The following is a tutorial on how to build a reliable, water tight, drive unit for your Aquabots. The "Aquapod" is made from easily obtainable parts and is cheap to construct. The Aquapod can easily be changed from this generic example to suit your particular application. Read the entire tutorial before you begin. You are encouraged to print this tutorial out and place it in your BEAM files for future reference. No commercial use, please. If you build something using these techniques, just give me a mention.


1  Walkman motor
2   vending machine containers (small)
1   bag of 3 weighted floats
1   plastic straw thingy (from Radio Shack)
1   prop (not pictured)


wire cutters
X-acto knife w/extra blades
super glue
60 sec. epoxy glue
tooth picks

All but the prop and red straw can be bought at Walmart. I guess you could buy the red straw too, if you buy a can of WD-40.


Take one of the floats and depress the plastic piece on one end. Snip one of the hooked ends off of the brass wire with your wire cutters. Take the float completely apart. Take the three parts highlighted and throw the rest in your parts bin. The two plastic parts and the weight are all you need. You can take another float apart and keep only the weight. At the end of this tutorial, you will need both weights.


Take one of the vending machine containers and drill a hole with your X-acto in the exact center of the dome. There is a small depression in the plastic that you can use as a guide. Use your X-acto to scrape thin slivers off of the hole until it is large enough for the end of the larger tube with the flange to fit through fairly snugly.

Next, take your X-acto and cut the tube in half. There is a slight transition here in the tube. It gets a fraction larger in diameter from the center up to the flange. Find this line and cut there. Insert the smaller tube to check for length. You want the larger, outer tube to be slightly shorter than the smaller, inner tube.


Now, take the large tube and center the cut end on the bearing and motor shaft. Put the small tube inside to help keep everything lined up. Place two small drops of super glue on either side to hold the shaft in place. Be careful to use only a small amount of glue. Check to make sure you haven't glued the two tubes together. Remove the inner tube. Let dry.

Now, mix a small amount of epoxy glue and cover the bottom of the shaft. Spread the glue over to the two mounting screws to help lock everything together. Make sure there are no gaps where the shaft meets the motor.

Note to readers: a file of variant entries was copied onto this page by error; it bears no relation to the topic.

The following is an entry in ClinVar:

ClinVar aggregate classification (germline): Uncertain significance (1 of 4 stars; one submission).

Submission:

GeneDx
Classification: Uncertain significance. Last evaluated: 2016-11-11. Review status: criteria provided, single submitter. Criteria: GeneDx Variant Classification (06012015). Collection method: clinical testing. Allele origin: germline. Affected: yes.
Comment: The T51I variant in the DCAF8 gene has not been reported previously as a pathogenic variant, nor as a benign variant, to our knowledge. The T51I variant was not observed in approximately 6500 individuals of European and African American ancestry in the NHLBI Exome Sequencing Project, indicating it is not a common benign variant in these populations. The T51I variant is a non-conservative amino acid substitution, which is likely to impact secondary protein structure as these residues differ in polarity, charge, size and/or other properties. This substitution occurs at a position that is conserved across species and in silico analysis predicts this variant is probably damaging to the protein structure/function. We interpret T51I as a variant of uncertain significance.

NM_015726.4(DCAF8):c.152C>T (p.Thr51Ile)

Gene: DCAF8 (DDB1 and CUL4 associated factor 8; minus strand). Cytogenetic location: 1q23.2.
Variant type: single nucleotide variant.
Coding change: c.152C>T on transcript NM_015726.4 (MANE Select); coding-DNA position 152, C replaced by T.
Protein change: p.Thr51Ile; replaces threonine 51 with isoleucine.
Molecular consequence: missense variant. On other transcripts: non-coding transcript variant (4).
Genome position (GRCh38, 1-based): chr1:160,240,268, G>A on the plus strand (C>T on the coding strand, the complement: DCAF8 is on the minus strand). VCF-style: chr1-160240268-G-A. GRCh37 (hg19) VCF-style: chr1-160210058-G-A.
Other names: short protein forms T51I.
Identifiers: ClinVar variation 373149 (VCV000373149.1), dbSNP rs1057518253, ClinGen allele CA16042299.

Push the motor into the vending container that you drilled the hole into. Push it up snug and straight. Add a couple of small drops of super glue between the motor and plastic to hold it in place. Let dry.

Mix up another small portion of epoxy glue and make a donut shaped seal around the edge of the shaft and container with a toothpick. Be careful. Don't get any glue inside the shaft, yet cover the edge of the shaft thoroughly.


You're almost done! Glue your prop to the smaller tube. Now, just push the tube with the prop into the inner sleeve and press onto the motor shaft. This may be a snug fit. If the tube is to tight, take your X-acto and ream the inner tube out a little. Do this slowly and a little at a time. Check the fit and repeat if needed. The smaller shaft may be sanded as well. I bet you are wondering what happened to the red straw. Some of these Walkman motors have thinner shafts. If your's does, then cut a small piece of the straw and insert it inside of the prop tube. Now, slip this onto the motor shaft. At this point you have two choices. You can place a solar engine and cap inside of the second container. The two weights are glued inside of the second container as well. Put them toward the front bottom of the inside of the container. This will help balance the pod. Seal the two halves together with a bead of epoxy around the point where the edges meet and let the wires protrude from the seam for hook up to your solar cell. Seal the solar cell leads and glue it to the top of the pod with epoxy. The second method is to simply cut the second container of it's excess room and glue the pieces together with the motor leads coming out. More than one of the Aquapods can then be hooked to a brain in a different location on your Aquabot. Remember to cross the motor leads if you want the pod to move forward with the prop at the rear. Red to negative, black to positive. If you make the prior version, just add some floats to make the pod positively bouyant and some hydrofoils to make it dive and you're in buisness. Or put legs on it and make it rise up from the bottom. This same method can be used on gear motors as well if the propper shafts are found. Remember to place a couple drops of oil between the prop shaft and the inner sleeve. This will help keep your water tight seal. Not to much! Let it creep into the space between the shafts by capillary action. You now have a water tight motor pod. There are endless ways that it can be used to move your creations through the briney deep. Good luck, and write me if you have any questions.


Copyright 1999, all rights reserved, Jim Mullins DBA Studio One.